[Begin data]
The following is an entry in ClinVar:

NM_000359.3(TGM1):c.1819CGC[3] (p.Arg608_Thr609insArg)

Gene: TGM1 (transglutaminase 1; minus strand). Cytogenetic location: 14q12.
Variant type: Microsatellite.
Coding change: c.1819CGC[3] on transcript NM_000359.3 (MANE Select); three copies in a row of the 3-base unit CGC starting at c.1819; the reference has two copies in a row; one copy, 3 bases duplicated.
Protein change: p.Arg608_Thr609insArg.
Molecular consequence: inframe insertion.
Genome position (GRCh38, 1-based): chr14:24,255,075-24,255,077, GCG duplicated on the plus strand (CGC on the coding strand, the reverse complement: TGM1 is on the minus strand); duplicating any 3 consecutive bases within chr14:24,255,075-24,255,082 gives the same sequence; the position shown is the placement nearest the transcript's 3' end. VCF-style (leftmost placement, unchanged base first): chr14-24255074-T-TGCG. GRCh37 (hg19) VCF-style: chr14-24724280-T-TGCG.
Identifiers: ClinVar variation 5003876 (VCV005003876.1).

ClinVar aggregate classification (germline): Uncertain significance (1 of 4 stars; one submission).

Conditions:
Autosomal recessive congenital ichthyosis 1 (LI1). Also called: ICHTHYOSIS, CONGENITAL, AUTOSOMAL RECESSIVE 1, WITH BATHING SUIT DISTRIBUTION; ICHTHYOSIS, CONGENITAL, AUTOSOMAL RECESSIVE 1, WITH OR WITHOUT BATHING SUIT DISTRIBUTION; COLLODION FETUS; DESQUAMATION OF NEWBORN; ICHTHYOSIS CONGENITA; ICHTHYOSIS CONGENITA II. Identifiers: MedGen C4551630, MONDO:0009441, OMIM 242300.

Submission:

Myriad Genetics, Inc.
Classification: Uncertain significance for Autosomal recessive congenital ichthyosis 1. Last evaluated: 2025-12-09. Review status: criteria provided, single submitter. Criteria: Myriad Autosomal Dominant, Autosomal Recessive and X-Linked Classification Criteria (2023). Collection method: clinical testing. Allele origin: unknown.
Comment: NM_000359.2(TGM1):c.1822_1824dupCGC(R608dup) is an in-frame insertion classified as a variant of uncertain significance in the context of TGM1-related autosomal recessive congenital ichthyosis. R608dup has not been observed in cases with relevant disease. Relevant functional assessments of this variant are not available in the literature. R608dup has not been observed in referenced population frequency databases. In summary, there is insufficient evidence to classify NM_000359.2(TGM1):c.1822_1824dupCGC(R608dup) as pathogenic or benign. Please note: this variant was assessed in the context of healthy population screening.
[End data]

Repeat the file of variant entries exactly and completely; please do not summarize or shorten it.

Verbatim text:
The following is an entry in ClinVar:

NM_000359.3(TGM1):c.1819CGC[3] (p.Arg608_Thr609insArg)

Gene: TGM1 (transglutaminase 1; minus strand). Cytogenetic location: 14q12.
Variant type: Microsatellite.
Coding change: c.1819CGC[3] on transcript NM_000359.3 (MANE Select); three copies in a row of the 3-base unit CGC starting at c.1819; the reference has two copies in a row; one copy, 3 bases duplicated.
Protein change: p.Arg608_Thr609insArg.
Molecular consequence: inframe insertion.
Genome position (GRCh38, 1-based): chr14:24,255,075-24,255,077, GCG duplicated on the plus strand (CGC on the coding strand, the reverse complement: TGM1 is on the minus strand); duplicating any 3 consecutive bases within chr14:24,255,075-24,255,082 gives the same sequence; the position shown is the placement nearest the transcript's 3' end. VCF-style (leftmost placement, unchanged base first): chr14-24255074-T-TGCG. GRCh37 (hg19) VCF-style: chr14-24724280-T-TGCG.
Identifiers: ClinVar variation 5003876 (VCV005003876.1).

ClinVar aggregate classification (germline): Uncertain significance (1 of 4 stars; one submission).

Conditions:
Autosomal recessive congenital ichthyosis 1 (LI1). Also called: ICHTHYOSIS, CONGENITAL, AUTOSOMAL RECESSIVE 1, WITH BATHING SUIT DISTRIBUTION; ICHTHYOSIS, CONGENITAL, AUTOSOMAL RECESSIVE 1, WITH OR WITHOUT BATHING SUIT DISTRIBUTION; COLLODION FETUS; DESQUAMATION OF NEWBORN; ICHTHYOSIS CONGENITA; ICHTHYOSIS CONGENITA II. Identifiers: MedGen C4551630, MONDO:0009441, OMIM 242300.

Submission:

Myriad Genetics, Inc.
Classification: Uncertain significance for Autosomal recessive congenital ichthyosis 1. Last evaluated: 2025-12-09. Review status: criteria provided, single submitter. Criteria: Myriad Autosomal Dominant, Autosomal Recessive and X-Linked Classification Criteria (2023). Collection method: clinical testing. Allele origin: unknown.
Comment: NM_000359.2(TGM1):c.1822_1824dupCGC(R608dup) is an in-frame insertion classified as a variant of uncertain significance in the context of TGM1-related autosomal recessive congenital ichthyosis. R608dup has not been observed in cases with relevant disease. Relevant functional assessments of this variant are not available in the literature. R608dup has not been observed in referenced population frequency databases. In summary, there is insufficient evidence to classify NM_000359.2(TGM1):c.1822_1824dupCGC(R608dup) as pathogenic or benign. Please note: this variant was assessed in the context of healthy population screening.